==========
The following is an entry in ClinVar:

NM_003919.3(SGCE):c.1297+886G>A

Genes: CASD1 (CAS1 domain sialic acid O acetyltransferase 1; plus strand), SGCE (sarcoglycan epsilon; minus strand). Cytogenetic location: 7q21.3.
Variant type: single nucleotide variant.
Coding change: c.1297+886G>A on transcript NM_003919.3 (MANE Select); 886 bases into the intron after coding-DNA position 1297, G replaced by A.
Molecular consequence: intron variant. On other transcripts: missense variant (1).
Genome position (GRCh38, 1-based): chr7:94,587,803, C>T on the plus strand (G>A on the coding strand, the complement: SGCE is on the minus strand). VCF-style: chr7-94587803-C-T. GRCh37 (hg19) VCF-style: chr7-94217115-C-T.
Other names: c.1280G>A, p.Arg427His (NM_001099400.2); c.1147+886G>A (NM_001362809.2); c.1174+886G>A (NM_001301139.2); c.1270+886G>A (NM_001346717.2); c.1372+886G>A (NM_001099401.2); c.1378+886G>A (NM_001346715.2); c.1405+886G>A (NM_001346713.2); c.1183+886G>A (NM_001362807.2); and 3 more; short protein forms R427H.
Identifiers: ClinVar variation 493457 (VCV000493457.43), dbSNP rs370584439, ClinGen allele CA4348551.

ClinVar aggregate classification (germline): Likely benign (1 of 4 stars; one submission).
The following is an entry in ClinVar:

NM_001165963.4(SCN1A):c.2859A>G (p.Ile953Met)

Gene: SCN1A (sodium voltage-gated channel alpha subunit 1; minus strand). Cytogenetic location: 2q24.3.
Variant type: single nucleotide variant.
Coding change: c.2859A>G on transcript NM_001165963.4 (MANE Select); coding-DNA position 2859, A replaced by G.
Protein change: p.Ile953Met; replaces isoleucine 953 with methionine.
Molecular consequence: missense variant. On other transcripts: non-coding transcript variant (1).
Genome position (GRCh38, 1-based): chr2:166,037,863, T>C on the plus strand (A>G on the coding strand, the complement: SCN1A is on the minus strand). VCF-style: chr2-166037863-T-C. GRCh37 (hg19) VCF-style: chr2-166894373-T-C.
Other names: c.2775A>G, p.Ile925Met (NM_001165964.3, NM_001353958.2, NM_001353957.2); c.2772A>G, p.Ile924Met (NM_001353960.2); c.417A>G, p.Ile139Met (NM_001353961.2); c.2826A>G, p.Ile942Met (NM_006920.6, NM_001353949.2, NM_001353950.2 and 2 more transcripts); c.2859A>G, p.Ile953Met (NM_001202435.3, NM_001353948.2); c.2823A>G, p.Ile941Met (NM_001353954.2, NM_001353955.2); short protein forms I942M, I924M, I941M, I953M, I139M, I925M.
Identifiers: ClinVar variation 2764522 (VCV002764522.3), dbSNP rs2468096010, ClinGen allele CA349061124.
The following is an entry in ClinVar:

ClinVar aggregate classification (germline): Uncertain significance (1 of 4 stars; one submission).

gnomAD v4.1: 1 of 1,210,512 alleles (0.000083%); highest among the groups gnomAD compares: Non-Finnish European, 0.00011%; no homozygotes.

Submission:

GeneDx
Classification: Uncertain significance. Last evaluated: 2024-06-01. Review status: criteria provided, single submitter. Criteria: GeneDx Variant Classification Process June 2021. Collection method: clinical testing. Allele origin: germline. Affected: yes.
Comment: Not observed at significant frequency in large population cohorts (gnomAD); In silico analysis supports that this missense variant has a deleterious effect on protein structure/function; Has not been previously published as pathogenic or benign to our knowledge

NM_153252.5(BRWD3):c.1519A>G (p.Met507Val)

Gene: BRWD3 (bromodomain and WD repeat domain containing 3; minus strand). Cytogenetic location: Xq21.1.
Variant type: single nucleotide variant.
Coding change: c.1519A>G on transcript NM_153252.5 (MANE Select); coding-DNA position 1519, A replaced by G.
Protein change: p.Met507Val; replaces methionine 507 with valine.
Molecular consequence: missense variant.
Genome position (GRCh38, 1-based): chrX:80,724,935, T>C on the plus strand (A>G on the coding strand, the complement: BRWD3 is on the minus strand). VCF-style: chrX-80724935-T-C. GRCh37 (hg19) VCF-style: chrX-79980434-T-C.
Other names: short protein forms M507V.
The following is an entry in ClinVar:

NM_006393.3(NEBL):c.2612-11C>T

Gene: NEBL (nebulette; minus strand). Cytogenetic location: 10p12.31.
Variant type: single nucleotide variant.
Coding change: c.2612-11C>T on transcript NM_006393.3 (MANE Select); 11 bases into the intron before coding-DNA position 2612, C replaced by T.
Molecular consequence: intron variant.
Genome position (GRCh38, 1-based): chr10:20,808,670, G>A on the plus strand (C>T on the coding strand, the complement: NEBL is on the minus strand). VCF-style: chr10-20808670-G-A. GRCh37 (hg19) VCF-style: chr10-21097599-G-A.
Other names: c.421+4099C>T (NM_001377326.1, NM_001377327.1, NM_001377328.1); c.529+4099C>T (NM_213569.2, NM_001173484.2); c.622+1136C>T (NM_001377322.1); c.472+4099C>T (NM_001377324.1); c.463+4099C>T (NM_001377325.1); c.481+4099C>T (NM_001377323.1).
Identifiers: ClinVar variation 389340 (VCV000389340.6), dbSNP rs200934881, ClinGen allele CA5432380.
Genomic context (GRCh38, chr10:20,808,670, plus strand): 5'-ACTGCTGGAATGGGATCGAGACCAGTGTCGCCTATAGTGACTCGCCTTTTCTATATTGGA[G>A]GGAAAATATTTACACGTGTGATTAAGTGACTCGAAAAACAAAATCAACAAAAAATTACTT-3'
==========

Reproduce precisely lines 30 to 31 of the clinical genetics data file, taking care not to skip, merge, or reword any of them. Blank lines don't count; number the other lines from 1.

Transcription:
Variant type: single nucleotide variant.
Coding change: c.1519A>G on transcript NM_153252.5 (MANE Select); coding-DNA position 1519, A replaced by G.